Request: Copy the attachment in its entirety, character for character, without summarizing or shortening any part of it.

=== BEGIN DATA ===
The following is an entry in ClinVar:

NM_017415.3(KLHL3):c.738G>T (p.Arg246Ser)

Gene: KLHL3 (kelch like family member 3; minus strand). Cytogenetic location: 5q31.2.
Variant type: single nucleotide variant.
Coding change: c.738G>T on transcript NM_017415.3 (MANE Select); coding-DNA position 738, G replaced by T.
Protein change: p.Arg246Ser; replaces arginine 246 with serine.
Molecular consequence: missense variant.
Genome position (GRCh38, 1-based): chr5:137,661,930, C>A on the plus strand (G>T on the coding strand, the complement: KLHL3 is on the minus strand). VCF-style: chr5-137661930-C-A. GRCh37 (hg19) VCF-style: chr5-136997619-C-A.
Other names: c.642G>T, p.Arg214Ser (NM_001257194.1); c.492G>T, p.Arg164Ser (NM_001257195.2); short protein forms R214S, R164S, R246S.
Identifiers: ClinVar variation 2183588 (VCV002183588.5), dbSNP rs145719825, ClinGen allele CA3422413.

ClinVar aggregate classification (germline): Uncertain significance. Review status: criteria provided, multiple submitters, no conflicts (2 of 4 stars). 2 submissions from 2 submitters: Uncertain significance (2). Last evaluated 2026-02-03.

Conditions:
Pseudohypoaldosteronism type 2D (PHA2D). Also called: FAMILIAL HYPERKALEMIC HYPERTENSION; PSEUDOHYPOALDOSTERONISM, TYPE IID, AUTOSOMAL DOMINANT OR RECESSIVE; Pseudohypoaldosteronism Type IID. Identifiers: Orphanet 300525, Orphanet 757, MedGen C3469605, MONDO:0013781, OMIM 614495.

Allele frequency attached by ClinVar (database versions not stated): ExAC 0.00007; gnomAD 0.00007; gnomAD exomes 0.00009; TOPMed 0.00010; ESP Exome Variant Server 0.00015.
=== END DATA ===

The following is an entry in ClinVar:

NM_017415.3(KLHL3):c.738G>T (p.Arg246Ser)

Gene: KLHL3 (kelch like family member 3; minus strand). Cytogenetic location: 5q31.2.
Variant type: single nucleotide variant.
Coding change: c.738G>T on transcript NM_017415.3 (MANE Select); coding-DNA position 738, G replaced by T.
Protein change: p.Arg246Ser; replaces arginine 246 with serine.
Molecular consequence: missense variant.
Genome position (GRCh38, 1-based): chr5:137,661,930, C>A on the plus strand (G>T on the coding strand, the complement: KLHL3 is on the minus strand). VCF-style: chr5-137661930-C-A. GRCh37 (hg19) VCF-style: chr5-136997619-C-A.
Other names: c.642G>T, p.Arg214Ser (NM_001257194.1); c.492G>T, p.Arg164Ser (NM_001257195.2); short protein forms R214S, R164S, R246S.
Identifiers: ClinVar variation 2183588 (VCV002183588.5), dbSNP rs145719825, ClinGen allele CA3422413.

ClinVar aggregate classification (germline): Uncertain significance. Review status: criteria provided, multiple submitters, no conflicts (2 of 4 stars). 2 submissions from 2 submitters: Uncertain significance (2). Last evaluated 2026-02-03.

Conditions:
Pseudohypoaldosteronism type 2D (PHA2D). Also called: FAMILIAL HYPERKALEMIC HYPERTENSION; PSEUDOHYPOALDOSTERONISM, TYPE IID, AUTOSOMAL DOMINANT OR RECESSIVE; Pseudohypoaldosteronism Type IID. Identifiers: Orphanet 300525, Orphanet 757, MedGen C3469605, MONDO:0013781, OMIM 614495.

Allele frequency attached by ClinVar (database versions not stated): ExAC 0.00007; gnomAD 0.00007; gnomAD exomes 0.00009; TOPMed 0.00010; ESP Exome Variant Server 0.00015.